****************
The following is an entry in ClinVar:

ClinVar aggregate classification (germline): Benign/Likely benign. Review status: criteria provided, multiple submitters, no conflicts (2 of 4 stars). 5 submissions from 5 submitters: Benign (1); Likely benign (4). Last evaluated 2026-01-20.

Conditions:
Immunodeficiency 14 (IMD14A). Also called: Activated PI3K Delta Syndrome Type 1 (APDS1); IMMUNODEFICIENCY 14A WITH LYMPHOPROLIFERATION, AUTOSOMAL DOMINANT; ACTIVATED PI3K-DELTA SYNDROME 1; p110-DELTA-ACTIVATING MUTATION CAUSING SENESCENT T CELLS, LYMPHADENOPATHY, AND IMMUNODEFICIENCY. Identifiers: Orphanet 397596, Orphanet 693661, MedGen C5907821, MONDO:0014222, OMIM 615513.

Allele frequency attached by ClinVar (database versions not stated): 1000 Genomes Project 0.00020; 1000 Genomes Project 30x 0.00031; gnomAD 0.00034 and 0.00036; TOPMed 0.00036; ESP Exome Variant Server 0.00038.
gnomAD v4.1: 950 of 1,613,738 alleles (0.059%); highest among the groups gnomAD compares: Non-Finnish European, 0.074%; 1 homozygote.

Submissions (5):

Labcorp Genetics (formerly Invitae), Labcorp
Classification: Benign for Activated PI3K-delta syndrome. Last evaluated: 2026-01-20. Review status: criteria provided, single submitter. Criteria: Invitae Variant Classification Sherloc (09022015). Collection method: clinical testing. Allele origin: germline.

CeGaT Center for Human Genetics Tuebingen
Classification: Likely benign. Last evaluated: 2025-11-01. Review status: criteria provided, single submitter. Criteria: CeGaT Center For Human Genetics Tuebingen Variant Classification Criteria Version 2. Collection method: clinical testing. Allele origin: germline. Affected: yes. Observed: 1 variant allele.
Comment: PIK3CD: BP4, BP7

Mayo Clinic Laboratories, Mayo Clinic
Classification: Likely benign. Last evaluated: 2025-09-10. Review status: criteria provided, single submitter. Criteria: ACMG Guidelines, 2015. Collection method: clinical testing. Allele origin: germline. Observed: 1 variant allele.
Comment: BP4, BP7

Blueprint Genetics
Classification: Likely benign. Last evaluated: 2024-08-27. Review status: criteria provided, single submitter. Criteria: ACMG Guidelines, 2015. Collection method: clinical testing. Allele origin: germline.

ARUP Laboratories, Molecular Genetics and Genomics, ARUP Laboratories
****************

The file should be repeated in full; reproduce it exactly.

The following is an entry in ClinVar:

ClinVar aggregate classification (germline): Benign/Likely benign. Review status: criteria provided, multiple submitters, no conflicts (2 of 4 stars). 5 submissions from 5 submitters: Benign (1); Likely benign (4). Last evaluated 2026-01-20.

Conditions:
Immunodeficiency 14 (IMD14A). Also called: Activated PI3K Delta Syndrome Type 1 (APDS1); IMMUNODEFICIENCY 14A WITH LYMPHOPROLIFERATION, AUTOSOMAL DOMINANT; ACTIVATED PI3K-DELTA SYNDROME 1; p110-DELTA-ACTIVATING MUTATION CAUSING SENESCENT T CELLS, LYMPHADENOPATHY, AND IMMUNODEFICIENCY. Identifiers: Orphanet 397596, Orphanet 693661, MedGen C5907821, MONDO:0014222, OMIM 615513.

Allele frequency attached by ClinVar (database versions not stated): 1000 Genomes Project 0.00020; 1000 Genomes Project 30x 0.00031; gnomAD 0.00034 and 0.00036; TOPMed 0.00036; ESP Exome Variant Server 0.00038.
gnomAD v4.1: 950 of 1,613,738 alleles (0.059%); highest among the groups gnomAD compares: Non-Finnish European, 0.074%; 1 homozygote.

Submissions (5):

Labcorp Genetics (formerly Invitae), Labcorp
Classification: Benign for Activated PI3K-delta syndrome. Last evaluated: 2026-01-20. Review status: criteria provided, single submitter. Criteria: Invitae Variant Classification Sherloc (09022015). Collection method: clinical testing. Allele origin: germline.

CeGaT Center for Human Genetics Tuebingen
Classification: Likely benign. Last evaluated: 2025-11-01. Review status: criteria provided, single submitter. Criteria: CeGaT Center For Human Genetics Tuebingen Variant Classification Criteria Version 2. Collection method: clinical testing. Allele origin: germline. Affected: yes. Observed: 1 variant allele.
Comment: PIK3CD: BP4, BP7

Mayo Clinic Laboratories, Mayo Clinic
Classification: Likely benign. Last evaluated: 2025-09-10. Review status: criteria provided, single submitter. Criteria: ACMG Guidelines, 2015. Collection method: clinical testing. Allele origin: germline. Observed: 1 variant allele.
Comment: BP4, BP7

Blueprint Genetics
Classification: Likely benign. Last evaluated: 2024-08-27. Review status: criteria provided, single submitter. Criteria: ACMG Guidelines, 2015. Collection method: clinical testing. Allele origin: germline.

ARUP Laboratories, Molecular Genetics and Genomics, ARUP Laboratories